Fox has a poor history of protecting its science fiction shows – Joss Whedon’s Firefly and Dollhouse each suffered widely reported ill treatment on the network even before their untimely cancellations – but it has stood by Fringe for four years now, despite its uneven first season and struggles to find more than a cult following.. After budget concerns moved filming from Brooklyn out to Vancouver for Fringe’s second season, the series took the cuts in stride, and incorporated its funding issues into the show itself. Our heroes would sometimes find themselves meeting in public squares, cleverly avoiding the production costs of rebuilding some of the familiar sets from the first season. But even as the budgets dipped, the quality only improved and it was actually in the second season where Fringe finally hits its stride. (Not coincidentally, the second season was also when Akiva Goldsman, who won the Oscar in 2001 for his screenplay for A Beautiful Mind, came on board as writer, director, and producer for the series.) Possibly even emboldened by its diminishing bottom line, the stories picked up steam and the series often seemed to maintain itself on sheer chutzpah alone – telling more and more ambitious stories, and committing fully to the twin universe plotline that it introduced at the end of Season 1.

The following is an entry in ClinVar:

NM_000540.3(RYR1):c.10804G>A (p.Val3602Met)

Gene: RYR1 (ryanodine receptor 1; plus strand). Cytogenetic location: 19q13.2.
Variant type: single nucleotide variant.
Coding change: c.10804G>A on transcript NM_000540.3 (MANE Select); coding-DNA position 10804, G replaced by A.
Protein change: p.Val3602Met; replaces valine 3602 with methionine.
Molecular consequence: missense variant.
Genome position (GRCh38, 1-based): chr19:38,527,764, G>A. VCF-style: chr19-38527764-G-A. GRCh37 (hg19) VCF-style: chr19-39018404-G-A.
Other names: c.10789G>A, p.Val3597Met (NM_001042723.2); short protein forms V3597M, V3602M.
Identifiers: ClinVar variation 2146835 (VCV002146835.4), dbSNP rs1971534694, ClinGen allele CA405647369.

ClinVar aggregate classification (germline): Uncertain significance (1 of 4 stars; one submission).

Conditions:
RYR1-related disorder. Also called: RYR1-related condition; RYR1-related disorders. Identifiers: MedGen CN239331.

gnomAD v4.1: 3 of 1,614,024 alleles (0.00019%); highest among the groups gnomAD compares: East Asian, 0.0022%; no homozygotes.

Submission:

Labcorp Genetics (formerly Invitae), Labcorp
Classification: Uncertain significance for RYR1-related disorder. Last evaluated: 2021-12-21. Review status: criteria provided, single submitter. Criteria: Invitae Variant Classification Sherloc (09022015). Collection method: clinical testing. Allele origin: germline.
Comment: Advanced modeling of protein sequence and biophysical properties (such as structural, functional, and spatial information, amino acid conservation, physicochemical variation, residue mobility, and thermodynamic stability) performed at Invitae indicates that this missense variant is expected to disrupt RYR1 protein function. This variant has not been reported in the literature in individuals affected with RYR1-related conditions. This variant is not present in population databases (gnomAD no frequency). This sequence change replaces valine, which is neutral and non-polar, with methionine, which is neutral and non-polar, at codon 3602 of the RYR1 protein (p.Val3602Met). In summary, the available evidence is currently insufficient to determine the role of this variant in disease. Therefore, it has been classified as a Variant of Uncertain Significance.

David Noble and Joshua Jackson
Fringe did admittedly have a rocky start quality-wise. When it first aired, the charms of Peter and Dr. Bishop were immediately apparent to me (Dr. Bishop begins the series in an insane asylum, and never quite finds his equilibrium, sanity-wise), but I recall a lot of ambivalence over Anna Torv’s portrayal of Olivia. For much of the first season, Olivia came off as cold, and even robotic. I suspected at the time that the fault lay in the acting, but as the show changed direction, Torv has more than proven her talents. Since Season 2, Torv has successfully portrayed four different versions of Olivia on the series, each subtly and effectively distinct from each other.